A couple had wandered up and were looking for the owner of the condo. I walked up and introduced myself. They asked if I had placed the condo up for sale yet.
“No, not yet,” I said. “I'm still in the process of getting everything out,” I said, motioning to some of the items still left, “and getting it into a saleable condition before putting it on the market.”
“Oh, so you are selling it?” said the wife.
“Because a friend of ours that also lives here is interested in buying it.”
“Yes, and he'll be willing to buy it as is and fix it up himself.”
Woo hoo! I thought. Yes! This will be over soon!
“So, can we have your phone number so we can give it to our friend?”
“Um … ” I still don't know the new phone number for The Facility in the Middle of Nowhere. “I don't know the new phone number yet. Do you have email?”
Woo hoo! “Okay,” I said. “Here's my email address … ”
email from the neighbors with the sales lead for Condo Conner. Woo hoo! Send a reply back to them with the phone number to the Facility in the Middle of Nowhere. Hopefully I'll get a call soon.
RFC-2782, which proposes some extentions to DNS I said the heck with it and added the experimental records to my zone files for conman.org.
The idea itself is interesting. For instance, the MX record allows one to specify several hosts in a priority scheme that can handle SMTP traffic on TCP port 25. The experiemental records proposed in RFC-2782, SRV extends that to any service on any port. So for instance, the setup I have for my own domain using MX records:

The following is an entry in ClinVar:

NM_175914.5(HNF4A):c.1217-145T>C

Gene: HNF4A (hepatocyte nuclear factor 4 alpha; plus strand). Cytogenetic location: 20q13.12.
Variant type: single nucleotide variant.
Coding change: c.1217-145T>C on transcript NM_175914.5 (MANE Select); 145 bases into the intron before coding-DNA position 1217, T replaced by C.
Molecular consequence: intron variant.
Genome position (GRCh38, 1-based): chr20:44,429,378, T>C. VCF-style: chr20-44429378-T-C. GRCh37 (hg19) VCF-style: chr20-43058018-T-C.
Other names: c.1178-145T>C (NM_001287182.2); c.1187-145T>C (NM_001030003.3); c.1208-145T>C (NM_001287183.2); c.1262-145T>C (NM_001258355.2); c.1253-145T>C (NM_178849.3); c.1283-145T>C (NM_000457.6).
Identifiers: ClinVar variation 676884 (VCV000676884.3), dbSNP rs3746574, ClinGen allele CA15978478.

conman.org. IN MX 10 tower.conman.org. IN MX 20 ophelia.kill9.org.
Can also be specified using the SRV records as:
_smtp._tcp.conman.org. IN SRV 10 0 25 tower.conman.org. IN SRV 20 0 25 ophelia.kill9.org.
The first field is a priority field that works the same was as the MX priority field. The second field is a weight field, which allows one to choose the order among hosts at the same priority level. The third field is I think the most interesting one—the port number. The MX record always defaults to TCP port 25, but with the SRV record type, you can specify other ports! And any service can be specified. So you could do something like:
_http._tcp.example.com. IN SRV 10 1 80 www1.example.com. IN SRV 10 1 80 www2.example.com. IN SRV 10 1 80 www3.example.com. IN SRV 10 1 80 www4.example.com. IN SRV 10 2 80 www5.example.com. IN SRV 10 2 80 www6.example.com. IN SRV 20 1 8080 backup1.example.com. IN SRV 20 1 8080 backup2.example.com. IN SRV 30 1 8008 backup3.example.com. IN SRV 30 1 1234 backup4.example.com.
So that you can spread the load around to several webservers (of which www5 and www6 are not to be hit as hard), and if none of the default ones are running, hit the backup servers where the webserver is running on a non-standard port.
Of course software that makes DNS quiries has to be rewritten to take advantage of this, so it will be some time before this is in common use.
Now, the real interesting part is the company that is actively using this—Microsoft!
Spring and I were visiting Russ, a friend who runs a web hosting company out of his house and uses mostly Microsoft servers. He was complaining about running DNS under Windows 2000 as it uses all these wierd records. When he started describing them I knew exactly what records he was talking about and I think Microsoft is using them as a form of resource discovery.
And as I found out later, Kerberos authentication services use SRV records as well.